Maybe we find comfort in the notion that my life is bigger than just me. Maybe these questions are an attempt to make death less scary. Maybe having purpose is just a great antidote to boredom. Or perhaps it's just something that societies have propagated to keep people busy. But of course that only leads to other questions, like why it should matter to me whether other people in my society are busy or not, so long as they aren't trying to steal my sheep or burn down my grain fields, right? Regardless, the concept of purpose certainly is integrated into our societies, right from childhood. We could translate, "What do you want to be when you grow up" to be a kid friendly version of "What significance do you hope your life will someday take on?" or "Why do you think you matter, O young one?" Then again, maybe the subconscious reason we ask kids purpose-minded questions is so that they'll take care of us when we're old, bringing us all the way back around to basic needs again. Sheesh.

Okay, let's settle on this: there are lots of possible answers to the question, "What is the purpose of my life?" (And there are perhaps just as many possible answers for "Why does my brain care about whether my life has purpose or not?") The part that seems easier to clarify is that these purpose related questions are there. Some part of me wants an assurance that I matter. So what do I do with that?
Start exploring!

If you find yourself happily resolved on this matter, congratulations! But for those of you still pondering questions of purpose and meaning, I encourage you to take measures to explore them in greater depth. Anxiety and depression are likely byproducts when the brain is confronted by something it perceives as a significant problem, and the fear that your life doesn't matter or lacks purpose would qualify as significant for most people. Facing the issue will lead to not only greater understanding but also a reduction in fear (eventually) and an increased sense of empowerment, self worth, and lasting durable happiness that is not so dependent on whether or not you happen to currently be hang gliding or drinking your favorite beer.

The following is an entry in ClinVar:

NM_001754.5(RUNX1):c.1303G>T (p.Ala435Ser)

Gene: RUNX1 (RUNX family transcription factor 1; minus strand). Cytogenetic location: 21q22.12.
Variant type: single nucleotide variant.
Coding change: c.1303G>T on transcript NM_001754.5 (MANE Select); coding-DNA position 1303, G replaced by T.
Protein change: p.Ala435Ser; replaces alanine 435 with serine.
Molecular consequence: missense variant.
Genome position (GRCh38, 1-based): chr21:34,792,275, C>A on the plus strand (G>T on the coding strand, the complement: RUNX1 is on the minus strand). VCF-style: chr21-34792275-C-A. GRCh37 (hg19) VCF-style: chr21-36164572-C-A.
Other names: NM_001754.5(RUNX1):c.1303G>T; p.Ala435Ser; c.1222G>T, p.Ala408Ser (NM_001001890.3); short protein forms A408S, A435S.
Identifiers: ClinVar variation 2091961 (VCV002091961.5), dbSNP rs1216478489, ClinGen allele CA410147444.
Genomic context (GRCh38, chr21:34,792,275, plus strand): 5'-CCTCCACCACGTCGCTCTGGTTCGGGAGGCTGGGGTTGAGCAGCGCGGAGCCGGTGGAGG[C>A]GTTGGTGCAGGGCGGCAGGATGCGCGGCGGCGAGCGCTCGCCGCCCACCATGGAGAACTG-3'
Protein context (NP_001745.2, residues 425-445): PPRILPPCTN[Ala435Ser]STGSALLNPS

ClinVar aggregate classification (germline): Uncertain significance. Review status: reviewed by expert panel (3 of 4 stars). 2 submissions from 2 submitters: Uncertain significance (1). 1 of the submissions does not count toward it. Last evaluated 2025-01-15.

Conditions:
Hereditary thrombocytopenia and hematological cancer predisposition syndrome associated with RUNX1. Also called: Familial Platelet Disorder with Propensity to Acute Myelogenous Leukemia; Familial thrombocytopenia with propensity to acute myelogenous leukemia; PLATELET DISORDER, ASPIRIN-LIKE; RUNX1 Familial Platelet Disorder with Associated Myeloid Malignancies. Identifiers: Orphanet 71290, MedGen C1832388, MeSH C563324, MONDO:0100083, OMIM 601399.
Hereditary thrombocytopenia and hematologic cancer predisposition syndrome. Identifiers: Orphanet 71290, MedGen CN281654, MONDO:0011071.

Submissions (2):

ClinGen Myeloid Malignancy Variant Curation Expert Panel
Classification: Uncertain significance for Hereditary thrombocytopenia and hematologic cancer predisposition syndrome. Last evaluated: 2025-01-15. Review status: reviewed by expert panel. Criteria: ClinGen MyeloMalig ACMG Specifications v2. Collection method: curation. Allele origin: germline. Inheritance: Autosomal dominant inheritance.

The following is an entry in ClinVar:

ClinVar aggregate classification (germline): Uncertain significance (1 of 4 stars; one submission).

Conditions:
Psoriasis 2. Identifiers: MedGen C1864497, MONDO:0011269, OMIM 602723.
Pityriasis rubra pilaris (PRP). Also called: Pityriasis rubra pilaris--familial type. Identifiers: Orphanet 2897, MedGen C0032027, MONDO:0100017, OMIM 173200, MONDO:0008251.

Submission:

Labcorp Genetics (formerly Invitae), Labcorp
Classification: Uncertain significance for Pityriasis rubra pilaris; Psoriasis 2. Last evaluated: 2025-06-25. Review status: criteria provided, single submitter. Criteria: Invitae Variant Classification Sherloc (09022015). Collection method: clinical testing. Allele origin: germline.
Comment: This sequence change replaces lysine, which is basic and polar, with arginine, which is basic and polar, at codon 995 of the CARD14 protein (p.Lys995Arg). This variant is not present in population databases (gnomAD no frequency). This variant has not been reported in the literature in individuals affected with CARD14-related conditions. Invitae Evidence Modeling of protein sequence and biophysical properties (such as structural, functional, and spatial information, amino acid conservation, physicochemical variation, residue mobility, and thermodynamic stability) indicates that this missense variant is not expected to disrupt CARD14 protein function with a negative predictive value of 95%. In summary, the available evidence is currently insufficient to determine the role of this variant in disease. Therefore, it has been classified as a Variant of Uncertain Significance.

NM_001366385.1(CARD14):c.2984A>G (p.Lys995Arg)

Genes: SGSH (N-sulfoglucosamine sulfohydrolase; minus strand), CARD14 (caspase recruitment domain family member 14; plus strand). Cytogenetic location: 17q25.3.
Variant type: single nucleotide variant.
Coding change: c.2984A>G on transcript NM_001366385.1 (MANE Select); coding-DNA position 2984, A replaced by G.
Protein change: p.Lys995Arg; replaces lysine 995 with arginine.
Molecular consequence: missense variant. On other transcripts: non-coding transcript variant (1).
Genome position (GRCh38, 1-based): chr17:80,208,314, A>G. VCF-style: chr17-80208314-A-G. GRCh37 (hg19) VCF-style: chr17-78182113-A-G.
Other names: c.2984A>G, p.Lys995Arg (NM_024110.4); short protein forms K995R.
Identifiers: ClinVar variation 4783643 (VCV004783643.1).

"My life matters because..." can be a potential place to start this journey. What can you come up with? And if you're not satisfied, then feel free to seek ways to change this. Maybe help out at an after school reading program. Or patent that invention you've been tinkering with for the last decade. Or talk to your boss about taking on some different projects that match more closely with your passions. Write a novel (or an article on purpose). Go on a spiritual retreat. Whatever you decide to do, connect it back to that question you began with: "My life matters because..."

You're the one who needs to be satisfied by the answers you come up with. But even spending time considering this question should generate some measure of hope and satisfaction, particularly as you pursue the pathways that open up in response to the questions you're allowing yourself to experience. We don't have to "solve" a problem to start to feel more empowered. We just need to know that we are making progress on our journey. And if these purpose questions are indeed ruminating in your thoughts, perhaps it's because some part of you is eager to progress further along your own journey of discovery. If that's true, then you probably won't find the satisfaction you're seeking watching Downton Abbey or riding roller coasters. Not in the long run. Because your mind is hungry to better understand your purpose. So go explore. And when you find pieces of your purpose, grab hold of them with vigor.